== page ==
(This book cannot be returned, even for store credit.)
May 2019 Indie Next List
“Julia Phillips is an author to watch. She beautifully transports us to a region of the world that I had never heard of and now can’t stop thinking about. The stories of the women there—their family dynamics, their hopes and fears, the economic and cultural divide of various communities—tell a moving story about this place in a moment in time, but ultimately about the universal struggle of women living with the expectations placed on them. A remarkable debut.”
— Casey Coonerty, Bookshop Santa Cruz, Santa Cruz, CA
Summer 2020 Reading Group Indie Next List
“A thrilling and original debut novel that explores the lives of several women living in Russia’s remote Kamchatka Peninsula whose lives are unknowingly connected by the unsolved disappearances of three girls. The mystery of the girls’ fates will keep you on the edge of your seat, but even more impressive is the way Phillips portrays the lives of her female characters—women who struggle to obtain a better life for themselves and their children, lives unencumbered by the racism, economic instability, and isolation inherent in living in a disregarded and harsh corner of Russia’s vast landscape.”
— Lori Feathers, Interabang Books, Dallas, TX
ONE OF THE NEW YORK TIMES 10 BEST BOOKS OF THE YEAR NATIONAL BOOK AWARD FINALIST Finalist for The New York Public Library Young Lions Fiction Award One August afternoon, two sisters--Sophia, eight, and Alyona, eleven--go missing from a beach on the far-flung Kamchatka Peninsula in northeastern Russia. Taking us through the year that follows, Disappearing Earth enters the lives of women and girls in this tightly knit community who are connected by the crime: a witness, a neighbor, a detective, a mother. We are transported to vistas of rugged beauty--open expanses of tundra, soaring volcanoes, dense forests, the glassy seas that border Japan and Alaska--and into a region as complex as it is alluring, where social and ethnic tensions have long simmered, and where outsiders are often the first to be accused. In a story as propulsive as it is emotionally engaging, Julia Phillips's powerful novel brings us to a new understanding of the intricate bonds of family and community, in a Russia unlike any we have seen before.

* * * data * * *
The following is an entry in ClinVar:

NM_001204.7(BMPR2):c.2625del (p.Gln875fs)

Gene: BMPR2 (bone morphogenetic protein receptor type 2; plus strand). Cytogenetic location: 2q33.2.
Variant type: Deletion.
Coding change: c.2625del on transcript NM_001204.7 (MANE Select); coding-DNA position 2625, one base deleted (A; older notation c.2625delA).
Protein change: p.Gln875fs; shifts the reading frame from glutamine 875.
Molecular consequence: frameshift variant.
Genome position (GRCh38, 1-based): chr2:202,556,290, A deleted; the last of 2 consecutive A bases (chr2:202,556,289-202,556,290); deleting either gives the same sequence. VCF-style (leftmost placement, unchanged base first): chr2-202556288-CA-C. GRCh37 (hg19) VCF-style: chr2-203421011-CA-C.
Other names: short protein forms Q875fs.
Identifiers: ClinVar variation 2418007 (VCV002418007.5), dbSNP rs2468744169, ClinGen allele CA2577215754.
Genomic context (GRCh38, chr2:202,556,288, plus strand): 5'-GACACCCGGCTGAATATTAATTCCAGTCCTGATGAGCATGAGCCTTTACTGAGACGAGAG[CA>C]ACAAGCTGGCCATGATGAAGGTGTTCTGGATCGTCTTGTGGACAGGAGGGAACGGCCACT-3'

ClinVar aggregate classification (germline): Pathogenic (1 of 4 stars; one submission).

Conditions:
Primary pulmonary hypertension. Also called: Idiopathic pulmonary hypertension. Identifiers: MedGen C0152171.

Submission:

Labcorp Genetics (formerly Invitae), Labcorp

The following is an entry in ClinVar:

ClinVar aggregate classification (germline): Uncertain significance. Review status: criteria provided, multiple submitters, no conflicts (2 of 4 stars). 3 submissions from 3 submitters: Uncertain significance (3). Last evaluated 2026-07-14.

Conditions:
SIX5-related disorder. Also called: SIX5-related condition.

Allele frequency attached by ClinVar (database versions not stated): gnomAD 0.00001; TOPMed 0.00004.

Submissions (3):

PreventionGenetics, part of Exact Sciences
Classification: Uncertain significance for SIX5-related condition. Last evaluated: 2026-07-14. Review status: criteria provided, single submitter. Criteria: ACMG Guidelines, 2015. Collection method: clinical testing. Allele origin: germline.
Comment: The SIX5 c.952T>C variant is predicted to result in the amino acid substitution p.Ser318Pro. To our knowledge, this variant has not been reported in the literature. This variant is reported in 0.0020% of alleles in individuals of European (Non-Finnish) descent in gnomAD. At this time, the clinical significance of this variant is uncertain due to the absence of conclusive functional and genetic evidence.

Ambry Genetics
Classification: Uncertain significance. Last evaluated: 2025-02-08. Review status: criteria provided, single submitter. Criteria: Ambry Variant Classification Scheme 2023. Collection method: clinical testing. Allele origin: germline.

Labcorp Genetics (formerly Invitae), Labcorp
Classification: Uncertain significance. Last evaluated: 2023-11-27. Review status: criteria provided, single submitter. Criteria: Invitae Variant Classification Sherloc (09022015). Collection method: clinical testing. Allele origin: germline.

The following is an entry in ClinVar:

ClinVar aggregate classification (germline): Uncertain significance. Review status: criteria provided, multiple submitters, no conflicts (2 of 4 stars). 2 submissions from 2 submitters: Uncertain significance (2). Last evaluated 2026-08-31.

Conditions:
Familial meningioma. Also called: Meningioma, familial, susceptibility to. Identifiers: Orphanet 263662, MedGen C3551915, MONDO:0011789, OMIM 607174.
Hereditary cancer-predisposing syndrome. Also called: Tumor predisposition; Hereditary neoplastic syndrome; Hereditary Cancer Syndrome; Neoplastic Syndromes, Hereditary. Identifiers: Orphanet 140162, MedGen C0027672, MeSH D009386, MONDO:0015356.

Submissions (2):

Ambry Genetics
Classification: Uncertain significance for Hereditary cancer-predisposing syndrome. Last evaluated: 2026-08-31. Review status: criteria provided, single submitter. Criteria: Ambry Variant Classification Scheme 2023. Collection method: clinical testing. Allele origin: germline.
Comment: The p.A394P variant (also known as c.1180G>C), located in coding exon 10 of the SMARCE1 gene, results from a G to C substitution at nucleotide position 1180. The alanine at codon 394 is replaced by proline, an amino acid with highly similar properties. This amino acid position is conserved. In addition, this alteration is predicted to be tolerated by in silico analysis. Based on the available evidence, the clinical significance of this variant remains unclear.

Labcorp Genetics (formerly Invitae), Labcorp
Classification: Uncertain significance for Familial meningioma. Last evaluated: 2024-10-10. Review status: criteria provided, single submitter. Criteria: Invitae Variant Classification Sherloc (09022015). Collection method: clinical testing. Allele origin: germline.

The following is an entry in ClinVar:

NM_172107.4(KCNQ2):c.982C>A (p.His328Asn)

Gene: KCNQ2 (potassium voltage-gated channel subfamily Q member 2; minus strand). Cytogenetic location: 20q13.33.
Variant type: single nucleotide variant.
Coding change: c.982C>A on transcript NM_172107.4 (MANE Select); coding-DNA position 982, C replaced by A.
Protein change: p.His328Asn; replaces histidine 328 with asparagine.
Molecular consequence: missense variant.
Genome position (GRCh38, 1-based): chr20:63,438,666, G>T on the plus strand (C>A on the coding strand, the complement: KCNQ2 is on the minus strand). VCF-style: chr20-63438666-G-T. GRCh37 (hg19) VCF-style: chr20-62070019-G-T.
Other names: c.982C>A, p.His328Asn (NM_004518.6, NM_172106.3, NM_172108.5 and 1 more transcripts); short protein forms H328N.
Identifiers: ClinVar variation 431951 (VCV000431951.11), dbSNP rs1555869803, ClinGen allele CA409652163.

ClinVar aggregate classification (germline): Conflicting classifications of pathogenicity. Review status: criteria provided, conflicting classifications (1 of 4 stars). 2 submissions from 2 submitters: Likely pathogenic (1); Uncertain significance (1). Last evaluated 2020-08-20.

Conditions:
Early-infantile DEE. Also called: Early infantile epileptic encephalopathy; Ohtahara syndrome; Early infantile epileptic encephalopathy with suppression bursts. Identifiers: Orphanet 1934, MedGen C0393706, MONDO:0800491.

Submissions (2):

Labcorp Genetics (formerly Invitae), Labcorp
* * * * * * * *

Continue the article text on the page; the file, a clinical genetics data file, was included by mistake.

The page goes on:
About the Author
Julia Phillips is a Fulbright Fellow whose writing has appeared in The New York Times, The Atlantic, The Moscow Times, and The Paris Review. She lives in Brooklyn.